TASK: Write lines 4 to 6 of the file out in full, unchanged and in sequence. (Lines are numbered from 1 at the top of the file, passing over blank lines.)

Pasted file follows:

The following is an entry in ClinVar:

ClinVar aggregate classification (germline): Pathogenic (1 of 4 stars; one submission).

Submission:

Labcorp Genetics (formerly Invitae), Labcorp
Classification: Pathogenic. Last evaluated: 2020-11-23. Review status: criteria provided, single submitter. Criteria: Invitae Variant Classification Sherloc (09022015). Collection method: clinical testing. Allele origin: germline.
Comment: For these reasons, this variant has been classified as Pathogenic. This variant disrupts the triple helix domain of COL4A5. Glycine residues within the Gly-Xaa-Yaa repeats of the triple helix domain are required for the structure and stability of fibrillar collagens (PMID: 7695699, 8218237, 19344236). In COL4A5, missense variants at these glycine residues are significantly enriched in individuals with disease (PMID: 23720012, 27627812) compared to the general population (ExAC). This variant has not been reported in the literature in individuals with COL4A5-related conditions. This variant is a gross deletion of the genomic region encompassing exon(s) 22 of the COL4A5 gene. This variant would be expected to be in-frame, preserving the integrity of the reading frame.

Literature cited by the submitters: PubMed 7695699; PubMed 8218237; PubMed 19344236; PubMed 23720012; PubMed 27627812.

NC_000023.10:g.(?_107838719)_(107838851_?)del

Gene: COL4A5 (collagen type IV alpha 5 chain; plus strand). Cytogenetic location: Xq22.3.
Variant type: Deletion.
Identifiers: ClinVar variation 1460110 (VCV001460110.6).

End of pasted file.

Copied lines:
Labcorp Genetics (formerly Invitae), Labcorp
Classification: Pathogenic. Last evaluated: 2020-11-23. Review status: criteria provided, single submitter. Criteria: Invitae Variant Classification Sherloc (09022015). Collection method: clinical testing. Allele origin: germline.
Comment: For these reasons, this variant has been classified as Pathogenic. This variant disrupts the triple helix domain of COL4A5. Glycine residues within the Gly-Xaa-Yaa repeats of the triple helix domain are required for the structure and stability of fibrillar collagens (PMID: 7695699, 8218237, 19344236). In COL4A5, missense variants at these glycine residues are significantly enriched in individuals with disease (PMID: 23720012, 27627812) compared to the general population (ExAC). This variant has not been reported in the literature in individuals with COL4A5-related conditions. This variant is a gross deletion of the genomic region encompassing exon(s) 22 of the COL4A5 gene. This variant would be expected to be in-frame, preserving the integrity of the reading frame.